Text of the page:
A Study of Two Adherence Plans to Help HIV-Positive Patients Take Their Medications Correctly

This study has been completed.
Sponsor:
Information provided by (Responsible Party):
National Institute of Allergy and Infectious Diseases (NIAID)
ClinicalTrials.gov Identifier:
NCT00001129
First received: January 17, 2000
Last updated: September 28, 2013
Last verified: September 2013

January 17, 2000
September 28, 2013
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Complete list of historical versions of study NCT00001129 on ClinicalTrials.gov Archive Site
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A Study of Two Adherence Plans to Help HIV-Positive Patients Take Their Medications Correctly
Adherence Strategies Using a Medication Manager and an Electronic Medication Reminder System for HIV-Infected Patients Receiving HAART

The purpose of this study is to look at different ways to help patients follow their anti-HIV medication schedules.

It is very important that HIV-positive patients take their anti-HIV medications correctly so they get the best possible benefit from them. Taking the drugs correctly, called "adherence," may keep HIV virus levels in the blood (viral load) low for a longer time. However, anti-HIV medication schedules are often complicated, and many patients have difficulty remembering to take their drugs at the correct time. This study will look at 2 different ways to teach patients about the importance of taking their medications correctly and to remind them when to take their medications.

Adherence to antiretroviral (AR) therapy has become increasingly important in the management of HIV infection. Adherence to AR regimens is thought to be a critical factor in maintaining therapeutic drug levels, thus helping ensure viral suppression and minimizing the risk of drug resistance. However, AR regimens are often complex with demanding dosing schedules. Patients often miss doses because they simply forget; other factors such as substance abuse, depression, and low literacy levels also contribute to nonadherence. Adherence is influenced not only by individual behavior but also by the services, the quality of the patient-provider relationship, and the amount of social support offered the patient. There is no currently agreed upon, widely used, and generalizable intervention for improving adherence over the long course of HIV therapy. This study provides a long-term comparative evaluation of two interventions.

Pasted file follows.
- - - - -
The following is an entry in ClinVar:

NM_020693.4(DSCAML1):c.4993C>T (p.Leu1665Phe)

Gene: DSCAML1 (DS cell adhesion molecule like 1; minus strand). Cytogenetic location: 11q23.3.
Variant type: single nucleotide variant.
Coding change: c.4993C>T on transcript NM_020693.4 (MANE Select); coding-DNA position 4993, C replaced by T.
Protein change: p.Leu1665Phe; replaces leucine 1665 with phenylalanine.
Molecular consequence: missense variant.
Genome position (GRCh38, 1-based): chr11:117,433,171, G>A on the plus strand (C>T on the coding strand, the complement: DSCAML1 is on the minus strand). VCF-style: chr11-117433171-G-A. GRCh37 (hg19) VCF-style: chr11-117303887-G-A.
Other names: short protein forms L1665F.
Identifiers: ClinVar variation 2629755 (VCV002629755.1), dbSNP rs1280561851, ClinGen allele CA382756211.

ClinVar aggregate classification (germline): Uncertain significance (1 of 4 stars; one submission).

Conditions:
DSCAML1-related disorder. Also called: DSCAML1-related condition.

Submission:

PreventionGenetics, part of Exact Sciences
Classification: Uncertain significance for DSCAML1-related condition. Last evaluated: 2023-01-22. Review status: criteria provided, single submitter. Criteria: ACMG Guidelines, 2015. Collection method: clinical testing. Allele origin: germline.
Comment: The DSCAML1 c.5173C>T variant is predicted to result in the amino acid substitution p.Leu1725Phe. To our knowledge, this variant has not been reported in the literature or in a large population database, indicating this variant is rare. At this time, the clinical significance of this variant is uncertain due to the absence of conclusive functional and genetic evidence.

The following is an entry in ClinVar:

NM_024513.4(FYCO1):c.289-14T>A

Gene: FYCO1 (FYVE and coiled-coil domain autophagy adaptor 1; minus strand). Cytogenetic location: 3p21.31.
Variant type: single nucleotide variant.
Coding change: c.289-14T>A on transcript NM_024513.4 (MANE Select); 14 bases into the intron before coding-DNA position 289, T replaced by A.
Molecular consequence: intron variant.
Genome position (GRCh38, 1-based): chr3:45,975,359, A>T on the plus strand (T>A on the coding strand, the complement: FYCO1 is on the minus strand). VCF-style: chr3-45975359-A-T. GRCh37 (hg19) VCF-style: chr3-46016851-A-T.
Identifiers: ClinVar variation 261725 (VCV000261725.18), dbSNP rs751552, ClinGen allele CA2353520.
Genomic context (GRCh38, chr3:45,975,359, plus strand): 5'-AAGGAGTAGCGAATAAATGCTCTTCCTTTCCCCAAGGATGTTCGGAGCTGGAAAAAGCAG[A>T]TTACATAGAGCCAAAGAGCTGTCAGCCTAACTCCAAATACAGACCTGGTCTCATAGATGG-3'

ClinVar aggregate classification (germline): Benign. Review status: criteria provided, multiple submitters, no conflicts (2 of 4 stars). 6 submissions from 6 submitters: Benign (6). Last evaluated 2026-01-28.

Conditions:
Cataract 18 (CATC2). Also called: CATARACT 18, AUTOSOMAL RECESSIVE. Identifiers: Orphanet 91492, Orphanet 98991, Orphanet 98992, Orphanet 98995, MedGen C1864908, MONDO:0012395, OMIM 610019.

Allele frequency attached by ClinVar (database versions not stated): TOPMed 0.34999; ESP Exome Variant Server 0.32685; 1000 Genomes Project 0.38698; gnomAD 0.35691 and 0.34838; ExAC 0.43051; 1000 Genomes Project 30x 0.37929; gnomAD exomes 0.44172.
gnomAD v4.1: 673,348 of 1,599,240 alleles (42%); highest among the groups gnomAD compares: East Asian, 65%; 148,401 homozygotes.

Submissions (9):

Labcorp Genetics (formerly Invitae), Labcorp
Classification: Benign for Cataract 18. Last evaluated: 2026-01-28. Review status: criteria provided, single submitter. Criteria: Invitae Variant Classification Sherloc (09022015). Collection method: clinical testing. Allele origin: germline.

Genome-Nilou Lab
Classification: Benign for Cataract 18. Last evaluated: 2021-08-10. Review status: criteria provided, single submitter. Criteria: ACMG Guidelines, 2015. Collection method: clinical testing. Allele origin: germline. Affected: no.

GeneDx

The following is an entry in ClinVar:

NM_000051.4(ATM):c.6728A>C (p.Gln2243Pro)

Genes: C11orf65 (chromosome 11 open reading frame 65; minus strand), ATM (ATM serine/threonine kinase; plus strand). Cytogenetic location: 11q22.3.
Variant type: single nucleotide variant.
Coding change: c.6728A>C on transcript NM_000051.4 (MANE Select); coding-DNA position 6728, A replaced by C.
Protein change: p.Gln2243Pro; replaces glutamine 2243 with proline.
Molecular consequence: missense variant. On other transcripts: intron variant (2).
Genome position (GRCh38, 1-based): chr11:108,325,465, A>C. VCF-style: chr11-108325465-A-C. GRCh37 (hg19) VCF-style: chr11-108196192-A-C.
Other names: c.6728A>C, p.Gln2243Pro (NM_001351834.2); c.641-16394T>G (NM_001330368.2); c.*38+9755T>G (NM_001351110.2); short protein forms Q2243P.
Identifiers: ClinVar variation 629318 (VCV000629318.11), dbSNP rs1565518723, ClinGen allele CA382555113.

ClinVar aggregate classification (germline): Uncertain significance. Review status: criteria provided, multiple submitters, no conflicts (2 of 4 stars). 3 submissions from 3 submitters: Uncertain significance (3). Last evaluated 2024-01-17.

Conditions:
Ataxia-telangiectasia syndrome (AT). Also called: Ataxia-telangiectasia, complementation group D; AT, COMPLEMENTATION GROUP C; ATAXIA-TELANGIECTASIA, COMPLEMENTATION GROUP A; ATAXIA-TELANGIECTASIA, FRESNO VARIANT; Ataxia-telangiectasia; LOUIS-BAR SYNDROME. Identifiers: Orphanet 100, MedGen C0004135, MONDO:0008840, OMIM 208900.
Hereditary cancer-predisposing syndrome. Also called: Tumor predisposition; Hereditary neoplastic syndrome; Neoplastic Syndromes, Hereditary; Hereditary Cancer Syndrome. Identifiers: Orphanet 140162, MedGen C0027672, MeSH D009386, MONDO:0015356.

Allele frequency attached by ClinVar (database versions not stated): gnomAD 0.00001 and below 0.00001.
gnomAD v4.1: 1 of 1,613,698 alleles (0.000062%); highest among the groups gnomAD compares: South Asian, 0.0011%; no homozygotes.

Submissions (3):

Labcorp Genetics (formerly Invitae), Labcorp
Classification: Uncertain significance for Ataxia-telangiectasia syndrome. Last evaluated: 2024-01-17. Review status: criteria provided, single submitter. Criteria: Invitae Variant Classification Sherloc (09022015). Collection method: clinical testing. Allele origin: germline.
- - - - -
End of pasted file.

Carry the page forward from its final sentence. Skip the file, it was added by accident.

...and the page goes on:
Clinical sites, rather than individual patients, are randomized to one of four groups: a medication manager, an electronic medication reminder system, a medication manager plus an electronic medication reminder system, or usual care. Special training sessions are held for the staff of participating units assigned to medication manager and/or electronic medication reminder system interventions. The medication manager is a research staff member who works individually with study patients, addressing the knowledge, motivation, and skills necessary for adherence. The electronic medication reminder system is ALR (A Little Reminder). This is a small, portable alarm that is programmed to sound and flash at the times of the patient's scheduled AR medication doses. Patients enrolling into either the FIRST or MDR-HIV study at clinical sites authorized to carry out this study are offered the option of participating in the adherence intervention to which the clinical site has been randomly assigned. Data collected through the FIRST and the MDR-HIV protocols are used to address the Adherence study objectives. Patients on the FIRST protocol are assessed for time to first plasma HIV-RNA level above 2,000 copies/ml. Also, patients on the FIRST and MDR-HIV studies are assessed for changes in viral load, resistance, CD4 cell counts, adherence, and other factors.

Interventional
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Intervention Model: Factorial Assignment
Primary Purpose: Treatment
HIV Infections
  • Device: Electronic Medication Reminder System
  • Behavioral: Medication Manager
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*   Includes publications given by the data provider as well as publications identified by ClinicalTrials.gov Identifier (NCT Number) in Medline.
 
Completed
1248
June 2003
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Inclusion Criteria

Patients may be eligible for this study if they:

  • Are enrolling in a qualifying CPCRA AR therapeutic study. Currently, the FIRST and MDR-HIV studies are the only qualifying protocols.

Exclusion Criteria

Patients will not be eligible for this study if they:

  • Are enrolling at a clinic site that is unable to participate in this study for some reason.
Both
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No
Contact information is only displayed when the study is recruiting subjects
United States
 
NCT00001129
CPCRA 062, 11617
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National Institute of Allergy and Infectious Diseases (NIAID)
National Institute of Allergy and Infectious Diseases (NIAID)
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Study Chair: Sharon Mannheimer
Study Chair: Edward Morse
National Institute of Allergy and Infectious Diseases (NIAID)
September 2013

ICMJE     Data element required by the International Committee of Medical Journal Editors and the World Health Organization ICTRP